Check out Best Boat Wire & Cable - Complete Marine Grade Wire, Cable and Electrical Parts Supplier for decent prices on Pacer marine wire & cable plus all the other stuff you'll need, shrink wrap, liquid electrical tape, tie wraps etc. Good luck with your project. Keep us posted.
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Old 17-03-2009, 21:23   #3
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Thank you for the info. So basically, I should set aside at least $1500 beyond the price of solar panels and a charge controller for potential electrical work. This is definitely more than I had budgeted so I am very glad I asked. Thanks. -Jake
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Old 18-03-2009, 00:34   #4
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How old is the wiring? If it's old enough, you might also need to replace the breakers in the main switch panel. Our's are 15 years old and one by one failing.

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Old 18-03-2009, 05:24   #5
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Quote:
Originally Posted by somasized View Post
Thank you for the info. So basically, I should set aside at least $1500 beyond the price of solar panels and a charge controller for potential electrical work. This is definitely more than I had budgeted so I am very glad I asked. Thanks. -Jake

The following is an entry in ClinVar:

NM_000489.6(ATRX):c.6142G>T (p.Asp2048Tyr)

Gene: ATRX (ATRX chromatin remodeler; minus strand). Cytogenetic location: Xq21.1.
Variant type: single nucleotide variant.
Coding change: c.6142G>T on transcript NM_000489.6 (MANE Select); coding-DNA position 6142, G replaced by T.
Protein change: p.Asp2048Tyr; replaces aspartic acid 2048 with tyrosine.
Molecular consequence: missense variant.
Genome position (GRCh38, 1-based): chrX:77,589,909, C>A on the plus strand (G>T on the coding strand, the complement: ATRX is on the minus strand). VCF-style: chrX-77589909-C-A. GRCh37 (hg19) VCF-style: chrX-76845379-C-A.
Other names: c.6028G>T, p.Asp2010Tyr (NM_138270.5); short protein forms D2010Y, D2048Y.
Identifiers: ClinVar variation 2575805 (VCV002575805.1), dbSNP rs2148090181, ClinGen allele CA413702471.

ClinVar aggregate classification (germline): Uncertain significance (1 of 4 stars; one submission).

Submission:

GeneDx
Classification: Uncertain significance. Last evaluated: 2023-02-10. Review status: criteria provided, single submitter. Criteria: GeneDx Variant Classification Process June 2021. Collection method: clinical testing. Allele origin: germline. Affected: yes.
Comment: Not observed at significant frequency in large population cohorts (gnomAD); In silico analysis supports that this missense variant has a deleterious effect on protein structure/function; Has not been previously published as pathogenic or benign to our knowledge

Shop around Jake you might find some bargains. I spent a lot on tools & consumables that I still have so $1500 is probably more than actually went into the boat. In reality you won't be able to tell exactly what you need till you survey the boat and work up an estimate. The way the economy is nowadays you might find some decent bargains on the equipment you'll need.
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Old 18-03-2009, 06:00   #6
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I found eBay to be a wonderful source for marine grade wire. You'll definitely want to buy it in bulk. Get a couple of different sizes (AWG 12 & 16 as an example). Don't forget to get plenty of terminals and shrink wrap. I both crimp and solder all my connections, (some debate about that) so get an appropriate crimper or good soldering iron. Lot of debate about marine versus home switches and plugs. Which ever you select, plan accordingly. I set up a spreadsheet with a list of all the connections, junctions, switches and fittings. I put estimated cost for these. My final cost was within 10% of the estimate.